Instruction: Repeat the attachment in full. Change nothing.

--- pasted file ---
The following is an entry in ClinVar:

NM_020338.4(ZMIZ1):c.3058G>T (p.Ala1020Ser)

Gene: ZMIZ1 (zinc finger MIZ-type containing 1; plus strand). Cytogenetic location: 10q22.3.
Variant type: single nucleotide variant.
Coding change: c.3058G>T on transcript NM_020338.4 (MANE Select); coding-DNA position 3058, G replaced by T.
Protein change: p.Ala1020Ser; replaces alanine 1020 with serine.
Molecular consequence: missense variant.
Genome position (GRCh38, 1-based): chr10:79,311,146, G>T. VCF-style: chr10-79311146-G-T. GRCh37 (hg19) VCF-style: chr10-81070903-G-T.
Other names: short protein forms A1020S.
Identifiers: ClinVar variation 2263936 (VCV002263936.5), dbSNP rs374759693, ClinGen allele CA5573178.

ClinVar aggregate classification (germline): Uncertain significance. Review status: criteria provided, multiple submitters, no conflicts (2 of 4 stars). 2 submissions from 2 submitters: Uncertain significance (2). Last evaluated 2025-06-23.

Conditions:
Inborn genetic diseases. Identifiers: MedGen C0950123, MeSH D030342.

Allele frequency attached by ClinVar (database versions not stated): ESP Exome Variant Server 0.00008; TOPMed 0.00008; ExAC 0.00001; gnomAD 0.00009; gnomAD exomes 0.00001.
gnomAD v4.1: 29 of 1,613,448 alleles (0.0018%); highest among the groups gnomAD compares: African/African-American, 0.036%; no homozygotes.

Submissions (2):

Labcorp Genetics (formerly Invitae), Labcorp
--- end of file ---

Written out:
The following is an entry in ClinVar:

NM_020338.4(ZMIZ1):c.3058G>T (p.Ala1020Ser)

Gene: ZMIZ1 (zinc finger MIZ-type containing 1; plus strand). Cytogenetic location: 10q22.3.
Variant type: single nucleotide variant.
Coding change: c.3058G>T on transcript NM_020338.4 (MANE Select); coding-DNA position 3058, G replaced by T.
Protein change: p.Ala1020Ser; replaces alanine 1020 with serine.
Molecular consequence: missense variant.
Genome position (GRCh38, 1-based): chr10:79,311,146, G>T. VCF-style: chr10-79311146-G-T. GRCh37 (hg19) VCF-style: chr10-81070903-G-T.
Other names: short protein forms A1020S.
Identifiers: ClinVar variation 2263936 (VCV002263936.5), dbSNP rs374759693, ClinGen allele CA5573178.

ClinVar aggregate classification (germline): Uncertain significance. Review status: criteria provided, multiple submitters, no conflicts (2 of 4 stars). 2 submissions from 2 submitters: Uncertain significance (2). Last evaluated 2025-06-23.

Conditions:
Inborn genetic diseases. Identifiers: MedGen C0950123, MeSH D030342.

Allele frequency attached by ClinVar (database versions not stated): ESP Exome Variant Server 0.00008; TOPMed 0.00008; ExAC 0.00001; gnomAD 0.00009; gnomAD exomes 0.00001.
gnomAD v4.1: 29 of 1,613,448 alleles (0.0018%); highest among the groups gnomAD compares: African/African-American, 0.036%; no homozygotes.

Submissions (2):

Labcorp Genetics (formerly Invitae), Labcorp